The Solution: A Torque-Damping Coupling
The rotational speed of an internal combustion engine is never constant. The crank is slowed down by each compression stroke, and accelerated by the power stroke. Although the engine’s flywheel averages out the rotation to some extent, there is still a pronounced speed (and torque) oscillation, especially at low revs.
This oscillation can cause severe stress on driveline components, and this is especially true with engine dynamometers/motors, where there is little “give” in the driveline; no tires or suspension to allow a little flex.
The solution is a torque-damping coupling. This is engineered to a precise torsional stiffness. Peak torques and rotational vibrations of the motor are largely neutralized through the use of the rotational vibration damper, thereby protecting the transmission from excessive wear.
The coupling Dyno Dynamics chose was a TECTOS t600, which is produced specifically for the engine test industry.
With the basic mechanical layout resolved, they focused on instrumentation.
At the heart of a successful dynamometer is accurate measurement of torque and speed. Additional data acquisition is usually required, but torque and speed are critical.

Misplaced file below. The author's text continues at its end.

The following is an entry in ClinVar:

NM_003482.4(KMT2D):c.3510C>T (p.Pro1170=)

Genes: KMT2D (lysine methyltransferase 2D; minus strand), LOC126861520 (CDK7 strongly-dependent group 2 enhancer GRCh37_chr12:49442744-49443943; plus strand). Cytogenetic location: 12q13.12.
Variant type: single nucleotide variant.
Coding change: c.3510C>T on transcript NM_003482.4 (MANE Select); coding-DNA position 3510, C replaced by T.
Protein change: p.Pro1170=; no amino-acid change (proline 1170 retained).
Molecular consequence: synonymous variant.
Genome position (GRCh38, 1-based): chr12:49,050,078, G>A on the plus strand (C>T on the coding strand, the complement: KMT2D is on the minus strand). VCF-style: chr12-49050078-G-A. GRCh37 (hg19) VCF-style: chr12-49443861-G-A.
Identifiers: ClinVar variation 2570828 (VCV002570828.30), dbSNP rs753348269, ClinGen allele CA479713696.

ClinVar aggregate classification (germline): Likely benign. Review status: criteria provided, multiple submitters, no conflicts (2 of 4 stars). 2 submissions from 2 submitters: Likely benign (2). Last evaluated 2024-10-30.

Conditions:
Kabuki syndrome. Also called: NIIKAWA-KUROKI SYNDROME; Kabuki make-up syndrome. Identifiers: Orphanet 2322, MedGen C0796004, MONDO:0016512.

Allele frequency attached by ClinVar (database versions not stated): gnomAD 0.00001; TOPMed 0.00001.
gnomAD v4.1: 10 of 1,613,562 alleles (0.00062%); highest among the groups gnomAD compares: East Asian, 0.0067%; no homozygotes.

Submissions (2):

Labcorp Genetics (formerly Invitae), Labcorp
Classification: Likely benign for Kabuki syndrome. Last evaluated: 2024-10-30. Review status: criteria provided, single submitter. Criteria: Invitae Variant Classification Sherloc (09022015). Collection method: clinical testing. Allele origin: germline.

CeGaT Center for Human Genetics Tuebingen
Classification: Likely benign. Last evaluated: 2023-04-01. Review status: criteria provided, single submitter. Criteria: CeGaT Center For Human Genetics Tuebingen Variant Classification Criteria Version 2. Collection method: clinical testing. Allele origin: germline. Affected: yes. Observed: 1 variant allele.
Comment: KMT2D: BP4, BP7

For speed measurement, they used their tried and tested toothed wheel / inductive pickup. These have proven reliable over many years.
Torque measurement was a different challenge. Accurate results require measuring the input torque to the gearbox, so as to include gearbox drag. This meant that Dyno Dynamics could not use the standard torque-reaction arm and load cell. A shaft torque transducer was required.
After extensive research, Dyno Dynamics decided on the HBM T40B. With a rating of 15,000 RPM /2,000 Nm, it matched the dynamometer design specs, and its compact profile allowed for a simple mounting layout.
The T40B is a flange-type sensor, with contactless signal transmission. This allows a very compact mounting profile, as the sensor is only 59 mm deep .
The HBM torque transducer was too responsive and required additional software filtering to smooth out individual cylinder pulses.
This photograph shows the sensor in-situ: black antenna ring mid-picture